The correct entry in your LISTENER.ORA should look like this:
LISTENER =
  (ADDRESS_LIST =
        (ADDRESS=
          (PROTOCOL= IPC)
          (KEY= oracle.world)
        )
        (ADDRESS=
          (PROTOCOL= IPC)
          (KEY= ORCL)
        )
        (ADDRESS=
          (COMMUNITY= NMP.world)
          (PROTOCOL= NMP)
          (SERVER= YourServer)
          (PIPE= ORAPIPE)
        )
        (ADDRESS=
          (PROTOCOL= TCP)
          (Host= YourServer)
          (Port= 1521)
        )
        (ADDRESS=
          (PROTOCOL= TCP)
          (Host= YourServer)
          (Port= 1526)
        )
        (ADDRESS=
          (PROTOCOL= TCP)
          (Host= 127.0.0.1)
          (Port= 1521)
        )
        (ADDRESS=
          (PROTOCOL= SPX)
          (Service= YourServer_lsnr)
        )
  )
STARTUP_WAIT_TIME_LISTENER = 0
CONNECT_TIMEOUT_LISTENER = 10
TRACE_LEVEL_LISTENER = 0
SID_LIST_LISTENER =
  (SID_LIST =
    (SID_DESC =
      (GLOBAL_DBNAME = YourServer)
      (SID_NAME = ORCL)
    )
    (SID_DESC =
      (SID_NAME = extproc)
      (PROGRAM=extproc)
    )
  )
PASSWORDS_LISTENER = (oracle)

PROBLEM:
When you build your DLL, you get the following missing exports:
ociepacm
ocieperr
ociepgoe
ociepmsg

SOLUTION:
Make sure you link with ORAPLS8.LIB in the ORANT\OCI\LIB\ directory.  You will also need to link with the ORACLIENT8.LIB as well.

PROBLEM:
When you execute your external procedure, you get an Application Error in EXTPROC.EXE.

SOLUTION:
Your function prototypes are not correct, you are returning invalid data, or you have messed up the stack in you function.  Try using DebugBreak(); to step into your DLL code to check the make sure you are not messing things up.

PROBLEM:
When you execute your external procedure, you get the following error
ORA-28576: lost RPC connection to external procedure agent
ORA-06512: at "SAMPLE.PLS_MAX", line 0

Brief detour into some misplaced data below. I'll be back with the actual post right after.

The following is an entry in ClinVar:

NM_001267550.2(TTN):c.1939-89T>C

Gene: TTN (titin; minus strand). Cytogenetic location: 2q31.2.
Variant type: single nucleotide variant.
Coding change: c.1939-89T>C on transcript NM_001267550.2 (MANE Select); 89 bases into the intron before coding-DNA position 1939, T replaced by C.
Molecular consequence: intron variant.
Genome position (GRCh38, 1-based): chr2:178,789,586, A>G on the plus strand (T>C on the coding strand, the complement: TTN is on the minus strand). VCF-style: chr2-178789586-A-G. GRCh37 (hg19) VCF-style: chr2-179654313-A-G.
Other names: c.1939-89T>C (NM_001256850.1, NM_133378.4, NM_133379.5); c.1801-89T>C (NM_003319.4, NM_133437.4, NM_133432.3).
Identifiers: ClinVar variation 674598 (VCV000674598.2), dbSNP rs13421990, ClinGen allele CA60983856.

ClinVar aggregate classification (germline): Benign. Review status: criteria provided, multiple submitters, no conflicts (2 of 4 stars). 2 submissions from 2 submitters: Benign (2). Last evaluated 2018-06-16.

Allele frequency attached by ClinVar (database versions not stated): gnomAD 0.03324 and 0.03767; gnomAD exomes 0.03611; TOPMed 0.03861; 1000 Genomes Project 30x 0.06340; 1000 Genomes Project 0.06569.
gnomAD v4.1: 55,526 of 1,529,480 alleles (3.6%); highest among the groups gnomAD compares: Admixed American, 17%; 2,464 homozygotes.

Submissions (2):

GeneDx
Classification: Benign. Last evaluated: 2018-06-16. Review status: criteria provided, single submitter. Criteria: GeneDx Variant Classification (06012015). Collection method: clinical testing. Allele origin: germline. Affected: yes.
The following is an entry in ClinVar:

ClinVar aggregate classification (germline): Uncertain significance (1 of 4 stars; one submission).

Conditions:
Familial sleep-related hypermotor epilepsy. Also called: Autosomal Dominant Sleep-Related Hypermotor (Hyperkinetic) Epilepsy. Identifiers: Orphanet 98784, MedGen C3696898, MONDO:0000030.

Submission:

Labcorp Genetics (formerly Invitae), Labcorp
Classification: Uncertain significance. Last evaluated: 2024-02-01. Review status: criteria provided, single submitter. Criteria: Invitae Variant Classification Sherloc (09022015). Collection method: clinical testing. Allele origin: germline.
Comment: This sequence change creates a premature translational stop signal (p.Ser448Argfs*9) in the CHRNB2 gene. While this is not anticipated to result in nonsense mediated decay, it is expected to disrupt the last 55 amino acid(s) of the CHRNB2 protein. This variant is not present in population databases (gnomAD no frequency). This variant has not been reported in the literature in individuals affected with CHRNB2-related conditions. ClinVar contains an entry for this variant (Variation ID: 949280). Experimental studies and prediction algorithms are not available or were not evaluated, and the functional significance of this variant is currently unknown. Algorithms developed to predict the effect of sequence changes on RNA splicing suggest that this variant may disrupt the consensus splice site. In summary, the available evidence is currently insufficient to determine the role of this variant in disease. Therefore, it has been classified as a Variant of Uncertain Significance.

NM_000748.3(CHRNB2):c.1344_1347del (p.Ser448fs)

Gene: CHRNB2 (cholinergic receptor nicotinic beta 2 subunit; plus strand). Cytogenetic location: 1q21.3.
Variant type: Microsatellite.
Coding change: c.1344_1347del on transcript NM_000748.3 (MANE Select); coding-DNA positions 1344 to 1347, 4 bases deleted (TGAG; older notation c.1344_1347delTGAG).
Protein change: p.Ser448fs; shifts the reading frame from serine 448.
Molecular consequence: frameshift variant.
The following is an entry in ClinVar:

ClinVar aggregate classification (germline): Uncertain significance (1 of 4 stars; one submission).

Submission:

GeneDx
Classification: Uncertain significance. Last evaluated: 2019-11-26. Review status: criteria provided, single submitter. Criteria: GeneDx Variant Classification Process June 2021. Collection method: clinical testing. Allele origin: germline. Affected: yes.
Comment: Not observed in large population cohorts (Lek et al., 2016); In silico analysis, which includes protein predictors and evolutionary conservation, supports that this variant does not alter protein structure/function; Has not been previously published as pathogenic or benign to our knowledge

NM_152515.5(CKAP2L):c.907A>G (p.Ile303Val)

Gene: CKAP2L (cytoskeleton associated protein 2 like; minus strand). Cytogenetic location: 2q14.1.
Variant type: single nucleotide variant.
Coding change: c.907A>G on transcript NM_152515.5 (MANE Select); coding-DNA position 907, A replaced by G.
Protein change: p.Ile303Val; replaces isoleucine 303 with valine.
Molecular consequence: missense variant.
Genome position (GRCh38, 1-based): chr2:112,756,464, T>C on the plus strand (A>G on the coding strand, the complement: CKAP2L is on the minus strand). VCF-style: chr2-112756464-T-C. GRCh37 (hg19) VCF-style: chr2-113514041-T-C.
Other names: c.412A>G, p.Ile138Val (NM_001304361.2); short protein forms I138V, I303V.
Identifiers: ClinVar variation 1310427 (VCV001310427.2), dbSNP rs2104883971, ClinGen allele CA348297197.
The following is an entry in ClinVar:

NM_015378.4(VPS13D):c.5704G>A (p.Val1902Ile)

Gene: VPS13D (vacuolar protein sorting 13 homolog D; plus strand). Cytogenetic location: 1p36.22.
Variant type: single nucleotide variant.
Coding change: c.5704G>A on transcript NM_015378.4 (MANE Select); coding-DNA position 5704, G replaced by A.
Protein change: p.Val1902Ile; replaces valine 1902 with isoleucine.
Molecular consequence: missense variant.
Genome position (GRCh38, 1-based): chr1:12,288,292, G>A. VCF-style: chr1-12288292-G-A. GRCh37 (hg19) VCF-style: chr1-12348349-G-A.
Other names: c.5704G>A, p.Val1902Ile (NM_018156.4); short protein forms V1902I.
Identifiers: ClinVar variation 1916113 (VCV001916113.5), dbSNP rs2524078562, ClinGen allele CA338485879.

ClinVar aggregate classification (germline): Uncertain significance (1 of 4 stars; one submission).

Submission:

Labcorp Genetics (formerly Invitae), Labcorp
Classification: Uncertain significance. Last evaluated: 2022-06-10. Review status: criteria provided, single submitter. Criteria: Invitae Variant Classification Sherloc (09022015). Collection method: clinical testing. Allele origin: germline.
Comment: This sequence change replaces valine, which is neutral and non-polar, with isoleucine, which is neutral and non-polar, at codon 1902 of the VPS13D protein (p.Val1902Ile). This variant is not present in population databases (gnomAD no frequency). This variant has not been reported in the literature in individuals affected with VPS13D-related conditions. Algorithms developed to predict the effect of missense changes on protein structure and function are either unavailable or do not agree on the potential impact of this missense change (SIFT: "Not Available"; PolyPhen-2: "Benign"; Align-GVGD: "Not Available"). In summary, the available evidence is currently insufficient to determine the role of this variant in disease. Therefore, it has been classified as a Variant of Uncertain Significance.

ORA-06512: at "SAMPLE.USEIT", line 8
ORA-06512: at line 2

SOLUTION:
This is a time-out problem.  Perhaps while you were debugging your external function, you did not let your function return in time.  In that case it is harmless.  However, it could be an indication that you are taking too long in your external callout code.

PROBLEM:
You are having performance problems.

SOLUTION:
Performance is dramatically improved on future calls to external procedures in the same session.  So, try to make as many of your external procedure calls as possible before disconnecting.  Future releases will decrease this initial performance hit.

PROBLEM:
You want to limit the OS permissions of the DLL's that contain the external procedure.

SOLUTION:
Create a new listener service with its own LISTENER.ORA and have that service run under a user with limited permissions.

PROBLEM:
You are getting the following error when trying to execute the external procedure:
ORA-06520: PL/SQL: Error loading external library
ORA-06522: Unable to load DLL
ORA-06512: at "SAMPLE.PLS_MAX", line 0
ORA-06512: at "SAMPLE.USEIT", line 8
ORA-06512: at line 2

SOLUTION:
Make sure that the full path name to your extern.dll is correct and that the DLL exists.
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Author Comment

by:vachooho
ID: 8019947
This is quite good for Oracle 9 but the problem is that Oracle 8i doees not set Oracle_home environment variable (and for 9i there are 2 of them ORACLE_BASE and ORACLE_HOME).

It uses PATH variable for  determinig Oracle home directory. Getting startup path of running application, then loading some file (I dont remember the name) to determine registry entry and so on

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Expert Comment

by:bmoshier
ID: 8020518
The above code will work on Oracle 8.0.5, 8.1.X, 9.0.X, and 9.2.X.  You can change the environment variable name in the C program to say "PATH" and then parse it for the Oracle Home (e.g. \Oracle\Ora81).

I have code available to allow a PL/SQL program to request a specific environment variable (not always get Oracle_Home or require a recompile).

As for Oracle 9i Release 2, it does NOT set ORACLE_BASE just ORACLE_HOME.

Please note when Oracle 8, 8i, or 9i spins off an external procedure for PL/SQL it makes certain changes (e.g SID) and insure other environments are set (e.g. ORACLE_HOME), at least this has been my experience.

Did you try the above code on Oracle 8i?  I'm asking because the code that runs the external procedure should have set the ORACLE_HOME environment.
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by:bmoshier
ID: 8020604
FYI:  As for the environment variables ORACLE_BASE and ORACLE_HOME they are part of the "Oracle File Architecture."

Oracle_Base is the base subdirectory used by most (but not all) Oracle products.

Oracle_Home is the base subdirectory UNDER Oracle_Base used by an Oracle database.

This structure allows you (normally under Unix) to run multiple versions of the database and "keep straight" the Oracle products.

For example (using Unix):